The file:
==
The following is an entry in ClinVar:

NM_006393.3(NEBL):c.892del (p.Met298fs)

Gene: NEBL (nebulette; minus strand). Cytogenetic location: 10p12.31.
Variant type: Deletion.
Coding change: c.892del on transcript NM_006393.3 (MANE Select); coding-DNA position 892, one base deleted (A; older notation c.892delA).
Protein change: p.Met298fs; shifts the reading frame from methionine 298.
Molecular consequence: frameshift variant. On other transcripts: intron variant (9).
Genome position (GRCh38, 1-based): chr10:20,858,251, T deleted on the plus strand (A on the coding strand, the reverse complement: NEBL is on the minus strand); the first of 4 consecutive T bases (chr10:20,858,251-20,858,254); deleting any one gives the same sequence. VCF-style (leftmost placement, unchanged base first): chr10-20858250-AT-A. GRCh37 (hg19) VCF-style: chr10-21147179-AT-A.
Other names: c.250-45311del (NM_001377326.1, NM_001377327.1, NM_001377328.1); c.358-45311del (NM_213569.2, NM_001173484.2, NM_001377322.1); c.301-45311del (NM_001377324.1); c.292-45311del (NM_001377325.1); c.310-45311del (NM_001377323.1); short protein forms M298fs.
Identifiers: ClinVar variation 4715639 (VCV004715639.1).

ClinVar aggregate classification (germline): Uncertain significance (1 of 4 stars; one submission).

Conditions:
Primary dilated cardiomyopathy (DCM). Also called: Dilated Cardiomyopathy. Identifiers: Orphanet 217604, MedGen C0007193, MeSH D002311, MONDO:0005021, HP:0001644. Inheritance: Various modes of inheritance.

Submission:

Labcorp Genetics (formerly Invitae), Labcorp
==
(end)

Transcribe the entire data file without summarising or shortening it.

The following is an entry in ClinVar:

NM_006393.3(NEBL):c.892del (p.Met298fs)

Gene: NEBL (nebulette; minus strand). Cytogenetic location: 10p12.31.
Variant type: Deletion.
Coding change: c.892del on transcript NM_006393.3 (MANE Select); coding-DNA position 892, one base deleted (A; older notation c.892delA).
Protein change: p.Met298fs; shifts the reading frame from methionine 298.
Molecular consequence: frameshift variant. On other transcripts: intron variant (9).
Genome position (GRCh38, 1-based): chr10:20,858,251, T deleted on the plus strand (A on the coding strand, the reverse complement: NEBL is on the minus strand); the first of 4 consecutive T bases (chr10:20,858,251-20,858,254); deleting any one gives the same sequence. VCF-style (leftmost placement, unchanged base first): chr10-20858250-AT-A. GRCh37 (hg19) VCF-style: chr10-21147179-AT-A.
Other names: c.250-45311del (NM_001377326.1, NM_001377327.1, NM_001377328.1); c.358-45311del (NM_213569.2, NM_001173484.2, NM_001377322.1); c.301-45311del (NM_001377324.1); c.292-45311del (NM_001377325.1); c.310-45311del (NM_001377323.1); short protein forms M298fs.
Identifiers: ClinVar variation 4715639 (VCV004715639.1).

ClinVar aggregate classification (germline): Uncertain significance (1 of 4 stars; one submission).

Conditions:
Primary dilated cardiomyopathy (DCM). Also called: Dilated Cardiomyopathy. Identifiers: Orphanet 217604, MedGen C0007193, MeSH D002311, MONDO:0005021, HP:0001644. Inheritance: Various modes of inheritance.

Submission:

Labcorp Genetics (formerly Invitae), Labcorp